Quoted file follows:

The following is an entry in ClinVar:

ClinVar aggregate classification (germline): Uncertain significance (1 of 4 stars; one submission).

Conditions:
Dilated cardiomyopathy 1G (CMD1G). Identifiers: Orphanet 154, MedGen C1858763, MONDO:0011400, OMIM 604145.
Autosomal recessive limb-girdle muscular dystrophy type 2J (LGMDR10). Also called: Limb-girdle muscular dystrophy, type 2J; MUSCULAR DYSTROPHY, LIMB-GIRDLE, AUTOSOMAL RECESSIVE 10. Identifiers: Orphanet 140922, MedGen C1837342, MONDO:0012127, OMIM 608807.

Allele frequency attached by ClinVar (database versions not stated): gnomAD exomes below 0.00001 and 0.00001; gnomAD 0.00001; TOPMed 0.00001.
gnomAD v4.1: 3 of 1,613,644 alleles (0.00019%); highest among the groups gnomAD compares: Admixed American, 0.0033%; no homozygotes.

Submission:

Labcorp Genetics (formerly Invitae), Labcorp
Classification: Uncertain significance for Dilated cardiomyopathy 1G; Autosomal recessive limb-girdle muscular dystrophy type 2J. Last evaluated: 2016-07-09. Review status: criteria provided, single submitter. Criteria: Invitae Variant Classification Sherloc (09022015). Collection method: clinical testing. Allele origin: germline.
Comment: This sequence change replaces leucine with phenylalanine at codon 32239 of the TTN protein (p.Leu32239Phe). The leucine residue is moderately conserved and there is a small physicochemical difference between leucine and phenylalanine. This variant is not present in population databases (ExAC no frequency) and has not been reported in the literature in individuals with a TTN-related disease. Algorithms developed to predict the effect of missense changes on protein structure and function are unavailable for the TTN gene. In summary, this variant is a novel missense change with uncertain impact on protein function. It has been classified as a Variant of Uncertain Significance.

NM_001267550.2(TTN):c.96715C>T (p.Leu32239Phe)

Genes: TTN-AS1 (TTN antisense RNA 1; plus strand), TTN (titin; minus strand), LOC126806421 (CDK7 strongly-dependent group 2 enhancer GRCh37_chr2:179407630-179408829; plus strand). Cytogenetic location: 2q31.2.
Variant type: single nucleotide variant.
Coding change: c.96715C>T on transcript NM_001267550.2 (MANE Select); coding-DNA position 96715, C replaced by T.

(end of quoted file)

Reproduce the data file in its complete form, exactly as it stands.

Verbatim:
The following is an entry in ClinVar:

ClinVar aggregate classification (germline): Uncertain significance (1 of 4 stars; one submission).

Conditions:
Dilated cardiomyopathy 1G (CMD1G). Identifiers: Orphanet 154, MedGen C1858763, MONDO:0011400, OMIM 604145.
Autosomal recessive limb-girdle muscular dystrophy type 2J (LGMDR10). Also called: Limb-girdle muscular dystrophy, type 2J; MUSCULAR DYSTROPHY, LIMB-GIRDLE, AUTOSOMAL RECESSIVE 10. Identifiers: Orphanet 140922, MedGen C1837342, MONDO:0012127, OMIM 608807.

Allele frequency attached by ClinVar (database versions not stated): gnomAD exomes below 0.00001 and 0.00001; gnomAD 0.00001; TOPMed 0.00001.
gnomAD v4.1: 3 of 1,613,644 alleles (0.00019%); highest among the groups gnomAD compares: Admixed American, 0.0033%; no homozygotes.

Submission:

Labcorp Genetics (formerly Invitae), Labcorp
Classification: Uncertain significance for Dilated cardiomyopathy 1G; Autosomal recessive limb-girdle muscular dystrophy type 2J. Last evaluated: 2016-07-09. Review status: criteria provided, single submitter. Criteria: Invitae Variant Classification Sherloc (09022015). Collection method: clinical testing. Allele origin: germline.
Comment: This sequence change replaces leucine with phenylalanine at codon 32239 of the TTN protein (p.Leu32239Phe). The leucine residue is moderately conserved and there is a small physicochemical difference between leucine and phenylalanine. This variant is not present in population databases (ExAC no frequency) and has not been reported in the literature in individuals with a TTN-related disease. Algorithms developed to predict the effect of missense changes on protein structure and function are unavailable for the TTN gene. In summary, this variant is a novel missense change with uncertain impact on protein function. It has been classified as a Variant of Uncertain Significance.

NM_001267550.2(TTN):c.96715C>T (p.Leu32239Phe)

Genes: TTN-AS1 (TTN antisense RNA 1; plus strand), TTN (titin; minus strand), LOC126806421 (CDK7 strongly-dependent group 2 enhancer GRCh37_chr2:179407630-179408829; plus strand). Cytogenetic location: 2q31.2.
Variant type: single nucleotide variant.
Coding change: c.96715C>T on transcript NM_001267550.2 (MANE Select); coding-DNA position 96715, C replaced by T.